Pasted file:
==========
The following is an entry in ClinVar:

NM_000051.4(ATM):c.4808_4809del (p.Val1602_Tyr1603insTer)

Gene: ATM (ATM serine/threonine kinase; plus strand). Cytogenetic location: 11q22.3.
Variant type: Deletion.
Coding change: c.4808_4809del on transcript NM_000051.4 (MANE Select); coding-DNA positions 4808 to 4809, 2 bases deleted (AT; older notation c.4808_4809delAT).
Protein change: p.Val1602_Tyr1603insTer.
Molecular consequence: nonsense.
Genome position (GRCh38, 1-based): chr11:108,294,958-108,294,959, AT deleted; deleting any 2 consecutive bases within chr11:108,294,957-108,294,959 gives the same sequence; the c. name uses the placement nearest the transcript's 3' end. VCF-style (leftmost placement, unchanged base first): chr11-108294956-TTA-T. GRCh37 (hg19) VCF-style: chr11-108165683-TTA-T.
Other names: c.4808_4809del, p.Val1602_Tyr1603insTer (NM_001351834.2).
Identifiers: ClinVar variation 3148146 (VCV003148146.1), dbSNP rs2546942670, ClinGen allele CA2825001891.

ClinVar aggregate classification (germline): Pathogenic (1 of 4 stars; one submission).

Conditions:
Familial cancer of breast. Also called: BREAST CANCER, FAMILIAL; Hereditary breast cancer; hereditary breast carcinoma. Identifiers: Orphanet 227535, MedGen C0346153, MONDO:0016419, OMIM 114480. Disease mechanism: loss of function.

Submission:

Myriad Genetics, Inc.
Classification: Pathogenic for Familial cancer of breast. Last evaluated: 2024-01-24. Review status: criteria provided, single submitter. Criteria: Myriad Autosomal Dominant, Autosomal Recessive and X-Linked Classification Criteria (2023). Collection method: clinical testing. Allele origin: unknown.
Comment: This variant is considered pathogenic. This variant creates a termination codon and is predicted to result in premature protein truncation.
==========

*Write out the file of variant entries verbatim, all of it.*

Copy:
The following is an entry in ClinVar:

NM_000051.4(ATM):c.4808_4809del (p.Val1602_Tyr1603insTer)

Gene: ATM (ATM serine/threonine kinase; plus strand). Cytogenetic location: 11q22.3.
Variant type: Deletion.
Coding change: c.4808_4809del on transcript NM_000051.4 (MANE Select); coding-DNA positions 4808 to 4809, 2 bases deleted (AT; older notation c.4808_4809delAT).
Protein change: p.Val1602_Tyr1603insTer.
Molecular consequence: nonsense.
Genome position (GRCh38, 1-based): chr11:108,294,958-108,294,959, AT deleted; deleting any 2 consecutive bases within chr11:108,294,957-108,294,959 gives the same sequence; the c. name uses the placement nearest the transcript's 3' end. VCF-style (leftmost placement, unchanged base first): chr11-108294956-TTA-T. GRCh37 (hg19) VCF-style: chr11-108165683-TTA-T.
Other names: c.4808_4809del, p.Val1602_Tyr1603insTer (NM_001351834.2).
Identifiers: ClinVar variation 3148146 (VCV003148146.1), dbSNP rs2546942670, ClinGen allele CA2825001891.

ClinVar aggregate classification (germline): Pathogenic (1 of 4 stars; one submission).

Conditions:
Familial cancer of breast. Also called: BREAST CANCER, FAMILIAL; Hereditary breast cancer; hereditary breast carcinoma. Identifiers: Orphanet 227535, MedGen C0346153, MONDO:0016419, OMIM 114480. Disease mechanism: loss of function.

Submission:

Myriad Genetics, Inc.
Classification: Pathogenic for Familial cancer of breast. Last evaluated: 2024-01-24. Review status: criteria provided, single submitter. Criteria: Myriad Autosomal Dominant, Autosomal Recessive and X-Linked Classification Criteria (2023). Collection method: clinical testing. Allele origin: unknown.
Comment: This variant is considered pathogenic. This variant creates a termination codon and is predicted to result in premature protein truncation.